At the same time, 60% of British creative businesses happen to be outside the UK. In order to protect the strong link between international architects, London-based architecture and design magazine Dezeen in the wake of the EU referendum has launched a Brexit Manifesto, endorsed by a large number of creatives, especially architects. The manifesto calls for government to support student exchange programmes, open recruitment possibilities, protection for intellectual property and most importantly to keep the strongest ties possible with Europe.
According to a poll conducted by Dezeen, leading UK architects voted overwhelmingly to remain in EU referendum. Actually there is not even a single one architect who has come out publicly as a Brexiter. Studio Egret West has even showed its support for the Remain campaign by painting its windows with the slogan “We love EU”. Many creative offices said that their work would be directly affected as they employ 40 to 75 per cent of their staff from across Europe. Richard Rogers from Rogers Stirk Harbour + Partners, an architect behind the Neo Bankside apartments in front of the Tate Modern, whose staff is 40 per cent non-British EU citizens, believes that these individuals “stimulate and enrich our practice through diversity of perspectives”.
Jay Osgerby, co-founder of Barber & Osgerby, has signed the Brexit Manifesto not only because of the skills crisis but mainly because of possible restricted movement. He argued: “Our work is probably across the studio 80 per cent international, and 90 per cent of that is based in the EU. I spend a day a week travelling within the EU, and for me, for us, the freedom of movement and services is fundamental to the way that we operate our businesses in the creative industries.”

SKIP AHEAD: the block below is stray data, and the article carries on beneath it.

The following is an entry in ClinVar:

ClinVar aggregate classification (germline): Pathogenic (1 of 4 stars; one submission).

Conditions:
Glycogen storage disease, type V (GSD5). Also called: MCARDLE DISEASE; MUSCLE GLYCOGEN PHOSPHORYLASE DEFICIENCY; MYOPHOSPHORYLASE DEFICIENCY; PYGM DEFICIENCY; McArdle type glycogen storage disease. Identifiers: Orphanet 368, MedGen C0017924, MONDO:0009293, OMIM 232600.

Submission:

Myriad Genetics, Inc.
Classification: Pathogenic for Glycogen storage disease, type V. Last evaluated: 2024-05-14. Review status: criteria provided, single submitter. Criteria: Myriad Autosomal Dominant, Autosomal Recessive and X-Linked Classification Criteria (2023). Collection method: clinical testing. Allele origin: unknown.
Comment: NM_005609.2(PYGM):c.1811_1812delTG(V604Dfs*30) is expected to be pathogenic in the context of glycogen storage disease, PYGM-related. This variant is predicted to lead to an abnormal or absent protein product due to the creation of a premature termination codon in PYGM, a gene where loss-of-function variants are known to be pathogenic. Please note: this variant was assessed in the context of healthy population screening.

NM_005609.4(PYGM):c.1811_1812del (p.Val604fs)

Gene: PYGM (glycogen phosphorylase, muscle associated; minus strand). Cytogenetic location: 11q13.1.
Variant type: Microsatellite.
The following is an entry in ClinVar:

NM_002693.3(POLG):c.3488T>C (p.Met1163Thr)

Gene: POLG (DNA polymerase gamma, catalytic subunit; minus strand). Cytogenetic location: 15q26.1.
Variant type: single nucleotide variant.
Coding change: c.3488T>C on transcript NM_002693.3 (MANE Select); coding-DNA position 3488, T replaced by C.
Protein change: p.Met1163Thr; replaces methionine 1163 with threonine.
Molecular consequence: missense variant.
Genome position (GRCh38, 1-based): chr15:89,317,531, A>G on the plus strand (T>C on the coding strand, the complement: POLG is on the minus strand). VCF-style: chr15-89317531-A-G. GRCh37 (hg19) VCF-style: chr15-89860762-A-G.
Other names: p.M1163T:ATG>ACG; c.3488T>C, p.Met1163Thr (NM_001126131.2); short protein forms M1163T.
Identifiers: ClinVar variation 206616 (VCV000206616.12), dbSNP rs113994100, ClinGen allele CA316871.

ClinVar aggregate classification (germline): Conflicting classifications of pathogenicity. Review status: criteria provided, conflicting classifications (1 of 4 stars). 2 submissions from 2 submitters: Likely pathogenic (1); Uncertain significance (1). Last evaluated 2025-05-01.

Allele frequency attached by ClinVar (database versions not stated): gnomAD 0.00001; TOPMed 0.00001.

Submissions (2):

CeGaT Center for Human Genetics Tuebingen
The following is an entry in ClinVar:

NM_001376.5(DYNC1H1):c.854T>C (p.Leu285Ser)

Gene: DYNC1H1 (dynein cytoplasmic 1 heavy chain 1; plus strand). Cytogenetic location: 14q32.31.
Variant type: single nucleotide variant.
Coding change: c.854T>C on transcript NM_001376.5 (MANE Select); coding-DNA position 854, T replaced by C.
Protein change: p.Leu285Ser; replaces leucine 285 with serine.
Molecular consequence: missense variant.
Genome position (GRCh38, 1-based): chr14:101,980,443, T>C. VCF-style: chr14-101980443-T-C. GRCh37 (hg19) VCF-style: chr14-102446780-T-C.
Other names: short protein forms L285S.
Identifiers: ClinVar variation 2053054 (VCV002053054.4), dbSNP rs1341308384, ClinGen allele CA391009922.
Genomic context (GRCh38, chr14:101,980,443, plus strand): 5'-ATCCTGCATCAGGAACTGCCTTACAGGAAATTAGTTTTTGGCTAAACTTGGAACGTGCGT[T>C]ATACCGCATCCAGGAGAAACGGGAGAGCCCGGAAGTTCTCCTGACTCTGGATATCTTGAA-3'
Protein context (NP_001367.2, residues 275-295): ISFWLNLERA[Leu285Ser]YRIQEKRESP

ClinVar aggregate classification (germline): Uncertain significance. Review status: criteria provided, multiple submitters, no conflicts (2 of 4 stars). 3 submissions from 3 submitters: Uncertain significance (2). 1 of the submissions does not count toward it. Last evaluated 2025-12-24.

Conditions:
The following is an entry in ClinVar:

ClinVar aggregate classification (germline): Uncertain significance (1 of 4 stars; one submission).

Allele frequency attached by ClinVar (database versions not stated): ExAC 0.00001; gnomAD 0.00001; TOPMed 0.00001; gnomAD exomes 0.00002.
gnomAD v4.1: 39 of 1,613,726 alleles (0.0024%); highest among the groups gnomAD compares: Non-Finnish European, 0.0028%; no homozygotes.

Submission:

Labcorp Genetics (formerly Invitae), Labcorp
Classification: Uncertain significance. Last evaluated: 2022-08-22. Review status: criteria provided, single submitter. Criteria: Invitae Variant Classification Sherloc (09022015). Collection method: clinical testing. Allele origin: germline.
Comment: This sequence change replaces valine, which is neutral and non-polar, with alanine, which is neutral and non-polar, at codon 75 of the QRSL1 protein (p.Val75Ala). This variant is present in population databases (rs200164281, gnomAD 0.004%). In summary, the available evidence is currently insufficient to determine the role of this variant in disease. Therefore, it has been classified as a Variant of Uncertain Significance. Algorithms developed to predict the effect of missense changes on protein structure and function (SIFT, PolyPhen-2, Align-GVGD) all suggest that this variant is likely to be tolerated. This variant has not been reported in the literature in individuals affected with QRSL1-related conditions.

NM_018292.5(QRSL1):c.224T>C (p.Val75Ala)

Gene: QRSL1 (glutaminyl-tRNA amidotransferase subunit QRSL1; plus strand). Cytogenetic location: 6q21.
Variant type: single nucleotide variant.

Creatives are frustrated about the future of architecture in Britain, taking into account that the UK is home to many of the world’s most famous architects. Designer Tom Dixon claims that a Brexit vote could damage London’s status as the centre of design. These concerns are also reflected in the first RIBA Future Trends survey since the referendum that found losing confidence levels among architecture offices for the first time since 2012 recession. Implementing exclusive passports for European architects would rebuild lost confidence and prevent the fall of contemporary architecture.
And there is no need to wait when the Article 50 trigger will be pulled – negative impact on creative businesses can be already seen across the British capital. Modern housing architect O’Mahony Pike announced it would have to close its London office, while Grimshaw is shedding staff as projects have been delayed due to the uncertainty caused by Brexit.
If architects will not have a chance to freely express themselves on the London landscape, the capital will certainly lose its viability for future architecture projects. Then the UK will be no more significant than mono-ethnic, mono-cultural rain-soaked land of Guernsey, stuck back in the fifties with its dull, hideous buildings.